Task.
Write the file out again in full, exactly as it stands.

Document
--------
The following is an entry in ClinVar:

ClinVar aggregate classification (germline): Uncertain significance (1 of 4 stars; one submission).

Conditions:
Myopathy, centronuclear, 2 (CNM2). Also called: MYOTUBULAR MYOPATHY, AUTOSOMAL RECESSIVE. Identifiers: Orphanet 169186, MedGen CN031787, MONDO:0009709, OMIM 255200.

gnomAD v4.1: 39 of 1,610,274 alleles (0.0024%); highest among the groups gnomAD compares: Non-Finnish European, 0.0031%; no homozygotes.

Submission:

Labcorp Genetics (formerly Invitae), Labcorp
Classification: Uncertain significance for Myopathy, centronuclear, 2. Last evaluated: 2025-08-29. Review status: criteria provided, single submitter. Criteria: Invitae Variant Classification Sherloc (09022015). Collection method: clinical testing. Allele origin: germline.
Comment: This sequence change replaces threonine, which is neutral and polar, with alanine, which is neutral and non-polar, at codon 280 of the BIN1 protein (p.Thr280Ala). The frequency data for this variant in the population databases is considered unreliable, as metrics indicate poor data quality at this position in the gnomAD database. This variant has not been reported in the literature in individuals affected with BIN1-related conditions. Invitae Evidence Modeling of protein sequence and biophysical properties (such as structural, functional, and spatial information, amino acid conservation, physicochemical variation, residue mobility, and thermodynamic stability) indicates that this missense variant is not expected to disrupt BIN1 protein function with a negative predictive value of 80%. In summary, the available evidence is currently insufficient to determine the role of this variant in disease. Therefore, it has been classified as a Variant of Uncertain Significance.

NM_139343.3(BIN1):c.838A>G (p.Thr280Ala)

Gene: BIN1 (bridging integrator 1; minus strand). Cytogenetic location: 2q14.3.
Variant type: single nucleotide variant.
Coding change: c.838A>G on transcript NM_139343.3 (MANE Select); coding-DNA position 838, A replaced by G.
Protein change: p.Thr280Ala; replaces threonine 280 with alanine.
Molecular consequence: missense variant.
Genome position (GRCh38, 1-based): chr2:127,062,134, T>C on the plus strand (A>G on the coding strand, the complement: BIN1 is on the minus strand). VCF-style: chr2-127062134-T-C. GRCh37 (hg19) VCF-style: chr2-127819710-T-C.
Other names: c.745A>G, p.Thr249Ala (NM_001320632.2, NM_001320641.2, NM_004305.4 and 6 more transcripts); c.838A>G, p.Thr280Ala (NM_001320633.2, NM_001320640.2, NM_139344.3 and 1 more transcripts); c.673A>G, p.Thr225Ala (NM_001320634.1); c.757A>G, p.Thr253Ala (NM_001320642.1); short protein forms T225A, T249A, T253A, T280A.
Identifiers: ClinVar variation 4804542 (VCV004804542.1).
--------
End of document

The following is an entry in ClinVar:

ClinVar aggregate classification (germline): Uncertain significance (1 of 4 stars; one submission).

Conditions:
Myopathy, centronuclear, 2 (CNM2). Also called: MYOTUBULAR MYOPATHY, AUTOSOMAL RECESSIVE. Identifiers: Orphanet 169186, MedGen CN031787, MONDO:0009709, OMIM 255200.

gnomAD v4.1: 39 of 1,610,274 alleles (0.0024%); highest among the groups gnomAD compares: Non-Finnish European, 0.0031%; no homozygotes.

Submission:

Labcorp Genetics (formerly Invitae), Labcorp
Classification: Uncertain significance for Myopathy, centronuclear, 2. Last evaluated: 2025-08-29. Review status: criteria provided, single submitter. Criteria: Invitae Variant Classification Sherloc (09022015). Collection method: clinical testing. Allele origin: germline.
Comment: This sequence change replaces threonine, which is neutral and polar, with alanine, which is neutral and non-polar, at codon 280 of the BIN1 protein (p.Thr280Ala). The frequency data for this variant in the population databases is considered unreliable, as metrics indicate poor data quality at this position in the gnomAD database. This variant has not been reported in the literature in individuals affected with BIN1-related conditions. Invitae Evidence Modeling of protein sequence and biophysical properties (such as structural, functional, and spatial information, amino acid conservation, physicochemical variation, residue mobility, and thermodynamic stability) indicates that this missense variant is not expected to disrupt BIN1 protein function with a negative predictive value of 80%. In summary, the available evidence is currently insufficient to determine the role of this variant in disease. Therefore, it has been classified as a Variant of Uncertain Significance.

NM_139343.3(BIN1):c.838A>G (p.Thr280Ala)

Gene: BIN1 (bridging integrator 1; minus strand). Cytogenetic location: 2q14.3.
Variant type: single nucleotide variant.
Coding change: c.838A>G on transcript NM_139343.3 (MANE Select); coding-DNA position 838, A replaced by G.
Protein change: p.Thr280Ala; replaces threonine 280 with alanine.
Molecular consequence: missense variant.
Genome position (GRCh38, 1-based): chr2:127,062,134, T>C on the plus strand (A>G on the coding strand, the complement: BIN1 is on the minus strand). VCF-style: chr2-127062134-T-C. GRCh37 (hg19) VCF-style: chr2-127819710-T-C.
Other names: c.745A>G, p.Thr249Ala (NM_001320632.2, NM_001320641.2, NM_004305.4 and 6 more transcripts); c.838A>G, p.Thr280Ala (NM_001320633.2, NM_001320640.2, NM_139344.3 and 1 more transcripts); c.673A>G, p.Thr225Ala (NM_001320634.1); c.757A>G, p.Thr253Ala (NM_001320642.1); short protein forms T225A, T249A, T253A, T280A.
Identifiers: ClinVar variation 4804542 (VCV004804542.1).